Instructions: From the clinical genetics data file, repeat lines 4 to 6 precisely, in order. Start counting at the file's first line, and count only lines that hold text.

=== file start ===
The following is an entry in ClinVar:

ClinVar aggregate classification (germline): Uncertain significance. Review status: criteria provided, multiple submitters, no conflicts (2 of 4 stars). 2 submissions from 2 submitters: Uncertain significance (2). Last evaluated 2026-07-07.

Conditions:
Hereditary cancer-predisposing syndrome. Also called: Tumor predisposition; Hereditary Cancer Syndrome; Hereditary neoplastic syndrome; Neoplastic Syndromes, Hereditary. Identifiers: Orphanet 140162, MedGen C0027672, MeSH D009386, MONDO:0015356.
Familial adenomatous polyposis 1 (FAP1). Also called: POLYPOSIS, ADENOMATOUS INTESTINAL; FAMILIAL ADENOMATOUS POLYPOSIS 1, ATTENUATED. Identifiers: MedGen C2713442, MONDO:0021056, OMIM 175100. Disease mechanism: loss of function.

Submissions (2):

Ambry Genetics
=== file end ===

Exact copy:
Hereditary cancer-predisposing syndrome. Also called: Tumor predisposition; Hereditary Cancer Syndrome; Hereditary neoplastic syndrome; Neoplastic Syndromes, Hereditary. Identifiers: Orphanet 140162, MedGen C0027672, MeSH D009386, MONDO:0015356.
Familial adenomatous polyposis 1 (FAP1). Also called: POLYPOSIS, ADENOMATOUS INTESTINAL; FAMILIAL ADENOMATOUS POLYPOSIS 1, ATTENUATED. Identifiers: MedGen C2713442, MONDO:0021056, OMIM 175100. Disease mechanism: loss of function.

Submissions (2):